Reframing the climate change challenge in light of post2000 emission trends

KEVIN ANDERSON AND ALICE BOWS

The 2007 Bali conference heard repeated calls for reductions in global greenhouse gas emissions of 50 per cent by 2050 to avoid exceeding the 2 °C threshold. While such endpoint targets dominate the policy agenda, they do not, in isolation, have a scientific basis and are likely to lead to dangerously misguided policies. To be scientifically credible, policy must be informed by an understanding of cumulative emissions and associated emission pathways. This analysis considers the implications of the 2 °C threshold and a range of post-peak emission reduction rates for global emission pathways and cumulative emission budgets. The chapter examines whether empirical estimates of greenhouse gas emissions between 2000 and 2008, a period typically modelled within scenario studies, combined with short-term extrapolations of current emissions trends, significantly constrains the 2000-2100 emission pathways. The chapter concludes that it is increasingly unlikely any global agreement will deliver the radical reversal in emission trends required for stabilization at 450 ppmv carbon dioxide equivalent (CO2e). Similarly, the current framing of climate change cannot be reconciled with the rates of mitigation necessary to stabilize at 550 ppmv CO2e and even an optimistic interpretation suggests stabilization much below 650 ppmv CO2e is improbable.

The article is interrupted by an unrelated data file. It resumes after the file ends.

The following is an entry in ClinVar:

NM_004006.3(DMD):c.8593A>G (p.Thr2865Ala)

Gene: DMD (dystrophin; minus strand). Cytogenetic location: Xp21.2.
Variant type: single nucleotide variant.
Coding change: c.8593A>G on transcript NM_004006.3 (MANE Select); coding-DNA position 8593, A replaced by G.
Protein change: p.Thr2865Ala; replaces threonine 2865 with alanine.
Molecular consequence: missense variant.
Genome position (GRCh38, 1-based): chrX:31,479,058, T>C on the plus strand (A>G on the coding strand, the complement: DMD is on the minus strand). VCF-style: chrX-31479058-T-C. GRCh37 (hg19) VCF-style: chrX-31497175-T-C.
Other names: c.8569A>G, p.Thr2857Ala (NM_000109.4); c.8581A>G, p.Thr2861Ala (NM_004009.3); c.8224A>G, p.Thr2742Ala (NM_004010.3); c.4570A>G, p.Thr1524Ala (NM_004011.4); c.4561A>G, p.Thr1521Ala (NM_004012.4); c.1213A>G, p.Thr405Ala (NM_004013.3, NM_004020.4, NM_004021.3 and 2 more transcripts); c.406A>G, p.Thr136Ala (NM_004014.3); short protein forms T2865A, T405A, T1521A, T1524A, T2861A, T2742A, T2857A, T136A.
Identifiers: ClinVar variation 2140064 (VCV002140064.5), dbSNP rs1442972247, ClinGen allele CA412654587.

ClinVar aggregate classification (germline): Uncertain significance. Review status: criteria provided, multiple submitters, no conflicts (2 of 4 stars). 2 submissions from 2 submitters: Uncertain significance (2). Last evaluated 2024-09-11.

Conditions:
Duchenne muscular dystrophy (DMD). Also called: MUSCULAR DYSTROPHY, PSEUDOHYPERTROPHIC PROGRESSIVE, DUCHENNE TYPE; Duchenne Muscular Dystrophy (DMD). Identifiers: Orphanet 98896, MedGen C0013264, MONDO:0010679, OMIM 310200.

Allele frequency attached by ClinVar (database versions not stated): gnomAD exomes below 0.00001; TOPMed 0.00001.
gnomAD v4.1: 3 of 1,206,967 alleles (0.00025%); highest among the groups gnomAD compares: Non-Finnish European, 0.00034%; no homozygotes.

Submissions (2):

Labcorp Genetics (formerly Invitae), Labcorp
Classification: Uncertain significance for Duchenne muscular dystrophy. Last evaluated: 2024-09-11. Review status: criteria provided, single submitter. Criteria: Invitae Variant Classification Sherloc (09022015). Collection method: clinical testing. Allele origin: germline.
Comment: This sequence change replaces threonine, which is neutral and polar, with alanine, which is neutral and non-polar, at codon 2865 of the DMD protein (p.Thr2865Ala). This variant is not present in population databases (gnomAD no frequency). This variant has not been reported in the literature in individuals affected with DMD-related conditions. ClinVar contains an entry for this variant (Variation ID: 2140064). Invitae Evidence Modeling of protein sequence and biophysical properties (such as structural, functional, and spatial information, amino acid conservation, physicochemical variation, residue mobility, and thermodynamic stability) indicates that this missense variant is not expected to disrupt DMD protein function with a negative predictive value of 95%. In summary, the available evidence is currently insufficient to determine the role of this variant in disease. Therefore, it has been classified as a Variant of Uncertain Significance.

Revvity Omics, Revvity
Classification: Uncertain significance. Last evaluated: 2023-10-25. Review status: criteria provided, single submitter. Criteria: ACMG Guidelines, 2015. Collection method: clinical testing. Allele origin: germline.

Geo-Engineering Climate Change: Environmental Necessity or Pandora's Box?, eds. Brian Launder and Michael Thompson. Published by Cambridge University Press. © Cambridge University Press 2010.

Was this article helpful?

0 0

Post a comment